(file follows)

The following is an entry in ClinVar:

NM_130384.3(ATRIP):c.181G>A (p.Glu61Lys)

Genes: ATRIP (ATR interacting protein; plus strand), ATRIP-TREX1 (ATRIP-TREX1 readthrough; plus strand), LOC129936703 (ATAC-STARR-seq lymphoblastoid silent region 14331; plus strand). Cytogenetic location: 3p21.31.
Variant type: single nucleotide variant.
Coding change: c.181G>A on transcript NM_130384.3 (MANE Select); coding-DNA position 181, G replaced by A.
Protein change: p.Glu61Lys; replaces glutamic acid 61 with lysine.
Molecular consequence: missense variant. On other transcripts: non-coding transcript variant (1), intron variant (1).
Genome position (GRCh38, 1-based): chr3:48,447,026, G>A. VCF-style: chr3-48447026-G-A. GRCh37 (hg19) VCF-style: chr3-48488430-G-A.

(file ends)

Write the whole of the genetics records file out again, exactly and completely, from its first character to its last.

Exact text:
The following is an entry in ClinVar:

NM_130384.3(ATRIP):c.181G>A (p.Glu61Lys)

Genes: ATRIP (ATR interacting protein; plus strand), ATRIP-TREX1 (ATRIP-TREX1 readthrough; plus strand), LOC129936703 (ATAC-STARR-seq lymphoblastoid silent region 14331; plus strand). Cytogenetic location: 3p21.31.
Variant type: single nucleotide variant.
Coding change: c.181G>A on transcript NM_130384.3 (MANE Select); coding-DNA position 181, G replaced by A.
Protein change: p.Glu61Lys; replaces glutamic acid 61 with lysine.
Molecular consequence: missense variant. On other transcripts: non-coding transcript variant (1), intron variant (1).
Genome position (GRCh38, 1-based): chr3:48,447,026, G>A. VCF-style: chr3-48447026-G-A. GRCh37 (hg19) VCF-style: chr3-48488430-G-A.